Civil War Mysteries in Time for the Sesquicentennial Anniversary

The first, jarring shot of the American Civil War ripped through the air 151 years ago. The last shot faded into the sky 147 years ago. But did it? In many ways, the South has risen again. Certain kinds of Confederate belt buckles can sell for as much as $3000. Sons of Union Veteran camps and Sons of Confederate Veteran camps prosper. Civil War round tables meet regularly around the world. And now we have hit a prime anniversary. The 150th, the Sesquicentennial.

It was the bloodiest conflict fought on this continent. At least 618,000 Americans died as a result of the war. The First Texas lost more than 82 percent of its strength at Antietam. The First Minnesota lost 82 percent at Gettysburg. It was a merciless war that saw as many lives lost to disease as to combat. Here in Savannah, Tennessee, where I live, typhoid fever killed so many before the Battle of Shiloh, that they ran out of wood to build coffins. And it really did pit brother against brother. In my own family, one great-great grandfather fought for the Union in Tennessee. His brother was a sergeant with the Confederate army in North Carolina. In point of fact, I had innumerable grandparents (of varying degree) and collateral ancestors that fought on both sides in that war. An old friend of mine tells the story of Bully Hysmith, who fought for the Confederacy on the first day of Shiloh, saw which way the wind was blowing and fought for the Union on the second day.

Inevitably, authors were bound to find the War of the Rebellion fertile ground for mystery series. Ann McMillan and Owen Parry burst onto the scene at about the same time. McMillan’s mysteries feature a young white woman named Narcissa Powers who forms an alliance with freedwoman Judah Daniel. As historical fiction expert Sarah Johnson puts it, “McMillan’s mysteries are socially aware without being politically correct.” Starting with Dead March, Narcissa and Judah fight disease and murderers against the backdrop of Civil War Virginia.

Owen Parry’s Abel Jones mysteries star a Union officer, veteran of the Indian war with the British Army, who is courted by General George McClellan as a spy. Along the way, Jones solves mysteries from Pennsylvania to Tennessee to England. The first volume in the series, Faded Coat of Blue, won the Herodotus Award for historical fiction.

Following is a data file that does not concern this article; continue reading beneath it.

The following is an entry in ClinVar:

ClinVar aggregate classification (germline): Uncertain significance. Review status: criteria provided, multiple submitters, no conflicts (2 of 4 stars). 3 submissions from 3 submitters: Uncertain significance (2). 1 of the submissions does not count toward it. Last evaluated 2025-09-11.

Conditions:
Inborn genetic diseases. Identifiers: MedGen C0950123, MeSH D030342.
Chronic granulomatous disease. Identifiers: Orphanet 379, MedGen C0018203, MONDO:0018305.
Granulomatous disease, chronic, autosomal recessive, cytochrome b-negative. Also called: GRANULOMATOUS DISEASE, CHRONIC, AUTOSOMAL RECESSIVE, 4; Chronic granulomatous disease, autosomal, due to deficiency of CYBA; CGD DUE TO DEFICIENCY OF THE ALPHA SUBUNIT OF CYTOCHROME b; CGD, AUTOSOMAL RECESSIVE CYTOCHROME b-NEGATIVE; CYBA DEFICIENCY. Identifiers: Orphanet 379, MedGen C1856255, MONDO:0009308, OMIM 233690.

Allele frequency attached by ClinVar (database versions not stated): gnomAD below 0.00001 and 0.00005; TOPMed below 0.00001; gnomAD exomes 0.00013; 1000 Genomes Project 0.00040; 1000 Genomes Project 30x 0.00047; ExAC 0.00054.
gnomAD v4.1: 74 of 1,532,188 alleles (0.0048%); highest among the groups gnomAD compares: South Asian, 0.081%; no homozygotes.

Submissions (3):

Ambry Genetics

Probably the most successful of the Civil War mysteries has been Michael Killian’s Harrison Raines series. Raines, most commonly known as a gambler, becomes a Union spy during the war. His adventures take him from Manassas (Murder at Manassas) to Ball’s Bluff (A Killing at Ball’s Bluff) all the way to Glorieta, New Mexico (A Grave at Glorieta), and Shiloh (The Shiloh Sisters).

Brothers of Cain by Miriam Grace Monfredo
Brothers of Cain by Miriam Grace Monfredo
Jack Martin introduces Alphonso Clay, a Union officer and troubleshooter for General Ulysses S. Grant. Clay begins with Grant in the Western Theater in John Brown’s Body, and is ultimately commissioned by William Henry Seward to thwart a conspiracy surrounding the assassination of Abraham Lincoln (Battle Cry of Freedom).

Miriam Grace Monfredo, author of the Seneca Falls mysteries, set amidst the woman’s suffrage movement in Seneca Falls, New York, takes off into the Civil War with her Cain Trilogy, featuring Bronwen Llyr, a spy for the Treasury Department, and her sister, Katherine, a nurse for the Union Army. Brothers of Cain, the second in the trilogy, won the Herodotus Award.

Former Congressman Robert J. Mrazek introduces readers to Lt. John McKittredge, an investigator for the provost marshal in Washington. In his novel, Unholy Fire, McKittredge, an opium addict, chases conspirators aiming at the assassination of Abraham Lincoln. In Stonewall’s Gold, fifteen-year-old Jamie Lockhart risks death and danger as he chases Confederate gold behind enemy lines. Mrazek won the prestigious Michael Shaara Award with this fine effort.

Mysteries set against the broader canvas of a war are difficult to pull off. With so much death, chaos, and violence surrounding the characters, it takes a real gift to elevate a single killing above all the devastation. But these authors succeed, and in the process have illuminated little known episodes in the great war.
 


When Tony Hays isn’t traveling the world, teaching students, and adopting puppies, he takes time out to write the Arthurian Mystery series from Tor/Forge.

See all posts by Tony Hays for Criminal Element.

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